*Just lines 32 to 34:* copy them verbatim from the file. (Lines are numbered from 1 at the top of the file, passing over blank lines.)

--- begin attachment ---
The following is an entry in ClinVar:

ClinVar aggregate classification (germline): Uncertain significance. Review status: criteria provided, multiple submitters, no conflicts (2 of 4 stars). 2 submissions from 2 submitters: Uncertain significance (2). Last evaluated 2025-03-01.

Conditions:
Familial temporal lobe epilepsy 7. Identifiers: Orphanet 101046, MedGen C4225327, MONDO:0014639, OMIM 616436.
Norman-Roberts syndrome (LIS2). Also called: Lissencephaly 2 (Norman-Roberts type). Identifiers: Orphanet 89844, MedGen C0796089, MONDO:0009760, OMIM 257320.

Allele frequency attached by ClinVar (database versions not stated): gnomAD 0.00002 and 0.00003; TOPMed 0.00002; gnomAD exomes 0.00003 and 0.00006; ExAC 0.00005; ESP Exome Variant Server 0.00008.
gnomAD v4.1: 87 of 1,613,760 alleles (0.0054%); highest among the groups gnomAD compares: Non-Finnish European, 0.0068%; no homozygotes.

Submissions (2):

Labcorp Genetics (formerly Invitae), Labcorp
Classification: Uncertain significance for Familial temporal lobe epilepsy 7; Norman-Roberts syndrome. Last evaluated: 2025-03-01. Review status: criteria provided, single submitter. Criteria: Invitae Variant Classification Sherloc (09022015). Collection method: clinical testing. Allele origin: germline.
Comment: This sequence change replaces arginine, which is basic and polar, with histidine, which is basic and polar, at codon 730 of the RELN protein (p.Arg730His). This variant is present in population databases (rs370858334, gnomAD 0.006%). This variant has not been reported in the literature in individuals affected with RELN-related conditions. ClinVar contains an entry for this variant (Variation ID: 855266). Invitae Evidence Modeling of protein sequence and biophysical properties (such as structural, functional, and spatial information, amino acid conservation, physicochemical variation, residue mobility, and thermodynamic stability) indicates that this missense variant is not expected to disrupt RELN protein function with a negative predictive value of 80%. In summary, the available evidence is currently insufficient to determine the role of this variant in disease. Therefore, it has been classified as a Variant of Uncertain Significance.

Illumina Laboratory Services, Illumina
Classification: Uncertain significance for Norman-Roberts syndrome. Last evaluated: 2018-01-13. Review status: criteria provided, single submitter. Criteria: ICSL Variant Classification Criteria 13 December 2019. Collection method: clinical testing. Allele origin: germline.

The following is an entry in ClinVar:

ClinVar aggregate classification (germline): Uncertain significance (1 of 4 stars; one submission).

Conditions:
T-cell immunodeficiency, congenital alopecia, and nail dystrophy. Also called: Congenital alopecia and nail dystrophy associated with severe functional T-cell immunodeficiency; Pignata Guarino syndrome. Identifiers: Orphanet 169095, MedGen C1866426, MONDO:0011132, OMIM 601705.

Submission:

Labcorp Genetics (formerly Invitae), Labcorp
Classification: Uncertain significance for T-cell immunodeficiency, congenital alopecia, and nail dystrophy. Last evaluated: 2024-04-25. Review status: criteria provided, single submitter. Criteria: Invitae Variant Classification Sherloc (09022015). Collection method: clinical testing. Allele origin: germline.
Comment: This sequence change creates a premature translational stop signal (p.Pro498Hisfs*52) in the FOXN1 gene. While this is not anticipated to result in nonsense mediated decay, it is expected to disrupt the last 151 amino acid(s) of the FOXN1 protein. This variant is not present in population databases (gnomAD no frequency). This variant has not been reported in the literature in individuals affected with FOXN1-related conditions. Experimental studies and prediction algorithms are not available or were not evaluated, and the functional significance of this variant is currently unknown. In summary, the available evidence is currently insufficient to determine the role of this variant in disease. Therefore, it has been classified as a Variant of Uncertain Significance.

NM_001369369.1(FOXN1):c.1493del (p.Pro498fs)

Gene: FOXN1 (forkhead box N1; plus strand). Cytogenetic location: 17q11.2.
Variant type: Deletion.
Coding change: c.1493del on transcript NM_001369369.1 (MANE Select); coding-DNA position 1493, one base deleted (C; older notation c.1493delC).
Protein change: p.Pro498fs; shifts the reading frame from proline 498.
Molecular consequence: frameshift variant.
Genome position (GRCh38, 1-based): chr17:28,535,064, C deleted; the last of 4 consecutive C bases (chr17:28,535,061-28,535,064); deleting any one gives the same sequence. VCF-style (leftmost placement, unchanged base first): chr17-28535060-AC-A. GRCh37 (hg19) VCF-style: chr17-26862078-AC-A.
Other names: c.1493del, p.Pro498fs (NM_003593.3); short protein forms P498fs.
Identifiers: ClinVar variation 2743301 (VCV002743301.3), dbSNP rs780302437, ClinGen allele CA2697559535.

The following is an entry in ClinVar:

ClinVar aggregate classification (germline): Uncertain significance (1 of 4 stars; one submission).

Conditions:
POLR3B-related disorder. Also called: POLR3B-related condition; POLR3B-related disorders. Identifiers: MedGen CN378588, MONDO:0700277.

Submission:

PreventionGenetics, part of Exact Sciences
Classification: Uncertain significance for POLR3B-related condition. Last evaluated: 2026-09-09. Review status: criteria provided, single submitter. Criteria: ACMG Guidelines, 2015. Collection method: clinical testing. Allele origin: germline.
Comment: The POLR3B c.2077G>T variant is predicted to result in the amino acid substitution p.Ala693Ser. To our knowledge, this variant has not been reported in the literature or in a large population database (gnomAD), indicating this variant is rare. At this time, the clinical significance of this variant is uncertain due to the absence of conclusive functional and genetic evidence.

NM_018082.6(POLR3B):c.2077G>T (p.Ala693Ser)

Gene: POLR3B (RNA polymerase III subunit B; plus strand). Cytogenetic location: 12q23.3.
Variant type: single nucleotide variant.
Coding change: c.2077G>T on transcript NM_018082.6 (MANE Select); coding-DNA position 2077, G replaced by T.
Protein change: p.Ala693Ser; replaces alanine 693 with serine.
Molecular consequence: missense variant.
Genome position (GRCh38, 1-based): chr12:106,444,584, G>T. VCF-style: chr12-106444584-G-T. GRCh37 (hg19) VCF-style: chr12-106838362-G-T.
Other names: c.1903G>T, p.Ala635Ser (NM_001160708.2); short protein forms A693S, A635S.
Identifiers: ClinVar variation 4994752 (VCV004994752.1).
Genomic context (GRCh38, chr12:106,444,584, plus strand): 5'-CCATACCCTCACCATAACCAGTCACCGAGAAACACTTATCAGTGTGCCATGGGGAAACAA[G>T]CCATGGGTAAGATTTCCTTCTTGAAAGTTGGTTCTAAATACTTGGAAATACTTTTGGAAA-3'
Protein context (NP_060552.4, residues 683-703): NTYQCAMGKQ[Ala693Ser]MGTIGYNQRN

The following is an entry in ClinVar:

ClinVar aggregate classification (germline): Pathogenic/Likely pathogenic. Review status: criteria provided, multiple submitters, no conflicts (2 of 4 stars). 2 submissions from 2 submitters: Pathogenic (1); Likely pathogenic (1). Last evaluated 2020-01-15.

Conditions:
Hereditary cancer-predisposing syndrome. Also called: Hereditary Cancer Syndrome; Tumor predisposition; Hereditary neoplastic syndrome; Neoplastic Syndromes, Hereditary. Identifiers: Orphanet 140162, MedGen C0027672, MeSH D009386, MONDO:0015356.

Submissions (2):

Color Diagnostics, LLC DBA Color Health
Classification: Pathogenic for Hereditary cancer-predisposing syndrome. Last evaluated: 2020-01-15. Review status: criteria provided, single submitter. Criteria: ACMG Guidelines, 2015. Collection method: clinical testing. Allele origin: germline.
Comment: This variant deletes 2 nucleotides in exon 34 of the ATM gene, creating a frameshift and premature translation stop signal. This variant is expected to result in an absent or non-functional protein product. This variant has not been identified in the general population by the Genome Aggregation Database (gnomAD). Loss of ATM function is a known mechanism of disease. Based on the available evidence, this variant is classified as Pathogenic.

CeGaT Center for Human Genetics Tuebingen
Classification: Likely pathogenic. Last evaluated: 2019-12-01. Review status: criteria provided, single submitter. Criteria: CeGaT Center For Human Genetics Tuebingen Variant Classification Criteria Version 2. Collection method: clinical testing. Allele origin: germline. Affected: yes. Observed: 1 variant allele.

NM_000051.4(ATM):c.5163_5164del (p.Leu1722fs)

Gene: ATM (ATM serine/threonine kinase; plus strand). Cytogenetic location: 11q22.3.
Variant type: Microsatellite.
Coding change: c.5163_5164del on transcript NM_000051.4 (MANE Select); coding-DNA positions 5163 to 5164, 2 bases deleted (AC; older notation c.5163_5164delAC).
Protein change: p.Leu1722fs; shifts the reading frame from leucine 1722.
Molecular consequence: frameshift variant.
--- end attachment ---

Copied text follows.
ClinVar aggregate classification (germline): Uncertain significance (1 of 4 stars; one submission).

Conditions:
POLR3B-related disorder. Also called: POLR3B-related condition; POLR3B-related disorders. Identifiers: MedGen CN378588, MONDO:0700277.